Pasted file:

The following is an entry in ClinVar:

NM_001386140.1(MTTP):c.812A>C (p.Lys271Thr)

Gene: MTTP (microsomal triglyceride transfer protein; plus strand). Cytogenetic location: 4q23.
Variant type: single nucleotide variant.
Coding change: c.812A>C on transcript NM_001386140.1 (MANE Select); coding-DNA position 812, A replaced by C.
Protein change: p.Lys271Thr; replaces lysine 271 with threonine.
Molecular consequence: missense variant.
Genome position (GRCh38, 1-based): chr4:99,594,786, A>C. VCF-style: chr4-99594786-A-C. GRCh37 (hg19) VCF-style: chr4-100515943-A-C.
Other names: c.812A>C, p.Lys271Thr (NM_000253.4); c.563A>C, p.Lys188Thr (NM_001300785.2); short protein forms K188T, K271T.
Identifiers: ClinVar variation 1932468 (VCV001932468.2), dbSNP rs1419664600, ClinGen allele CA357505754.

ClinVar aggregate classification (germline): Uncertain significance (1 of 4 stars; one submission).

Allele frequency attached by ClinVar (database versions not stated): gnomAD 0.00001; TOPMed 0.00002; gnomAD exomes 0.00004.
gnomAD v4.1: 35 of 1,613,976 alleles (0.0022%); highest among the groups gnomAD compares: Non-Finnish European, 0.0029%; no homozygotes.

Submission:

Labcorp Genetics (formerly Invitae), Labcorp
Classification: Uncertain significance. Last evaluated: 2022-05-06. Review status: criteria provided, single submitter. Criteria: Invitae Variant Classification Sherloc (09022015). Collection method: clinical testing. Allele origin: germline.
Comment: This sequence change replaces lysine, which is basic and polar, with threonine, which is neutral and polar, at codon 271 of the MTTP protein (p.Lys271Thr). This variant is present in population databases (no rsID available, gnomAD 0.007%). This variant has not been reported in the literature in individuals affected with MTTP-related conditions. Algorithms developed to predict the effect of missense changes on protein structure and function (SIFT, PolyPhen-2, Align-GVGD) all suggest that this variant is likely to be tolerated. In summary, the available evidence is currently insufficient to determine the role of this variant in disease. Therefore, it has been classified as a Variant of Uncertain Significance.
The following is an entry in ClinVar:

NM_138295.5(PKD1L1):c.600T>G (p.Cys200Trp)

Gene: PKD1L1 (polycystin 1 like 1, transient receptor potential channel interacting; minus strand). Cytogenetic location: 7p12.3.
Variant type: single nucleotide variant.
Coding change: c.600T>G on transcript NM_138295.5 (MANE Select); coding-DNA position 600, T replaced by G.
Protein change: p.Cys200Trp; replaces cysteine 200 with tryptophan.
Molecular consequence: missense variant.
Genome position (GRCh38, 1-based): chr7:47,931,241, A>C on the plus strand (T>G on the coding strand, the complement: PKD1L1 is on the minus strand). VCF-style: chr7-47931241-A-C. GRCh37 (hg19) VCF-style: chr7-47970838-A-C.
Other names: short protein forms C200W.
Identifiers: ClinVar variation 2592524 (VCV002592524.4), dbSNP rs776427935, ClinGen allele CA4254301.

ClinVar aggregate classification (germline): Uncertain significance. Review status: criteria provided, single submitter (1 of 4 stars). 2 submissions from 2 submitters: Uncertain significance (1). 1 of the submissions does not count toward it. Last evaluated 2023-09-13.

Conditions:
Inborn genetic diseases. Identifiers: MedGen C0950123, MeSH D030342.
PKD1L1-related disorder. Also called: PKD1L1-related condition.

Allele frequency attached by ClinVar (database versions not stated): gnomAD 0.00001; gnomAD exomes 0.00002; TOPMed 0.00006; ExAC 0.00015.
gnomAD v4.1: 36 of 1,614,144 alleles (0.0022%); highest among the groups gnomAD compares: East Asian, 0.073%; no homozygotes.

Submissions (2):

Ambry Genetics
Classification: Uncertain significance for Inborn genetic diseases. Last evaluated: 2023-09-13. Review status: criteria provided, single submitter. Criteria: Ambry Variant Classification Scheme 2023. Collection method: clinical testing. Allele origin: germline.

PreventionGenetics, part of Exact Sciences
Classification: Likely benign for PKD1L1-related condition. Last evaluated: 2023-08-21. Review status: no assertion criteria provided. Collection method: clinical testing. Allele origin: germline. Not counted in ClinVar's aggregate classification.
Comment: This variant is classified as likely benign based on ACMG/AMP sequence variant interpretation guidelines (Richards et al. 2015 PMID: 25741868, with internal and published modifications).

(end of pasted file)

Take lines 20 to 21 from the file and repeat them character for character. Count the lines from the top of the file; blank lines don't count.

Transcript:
Gene: PKD1L1 (polycystin 1 like 1, transient receptor potential channel interacting; minus strand). Cytogenetic location: 7p12.3.
Variant type: single nucleotide variant.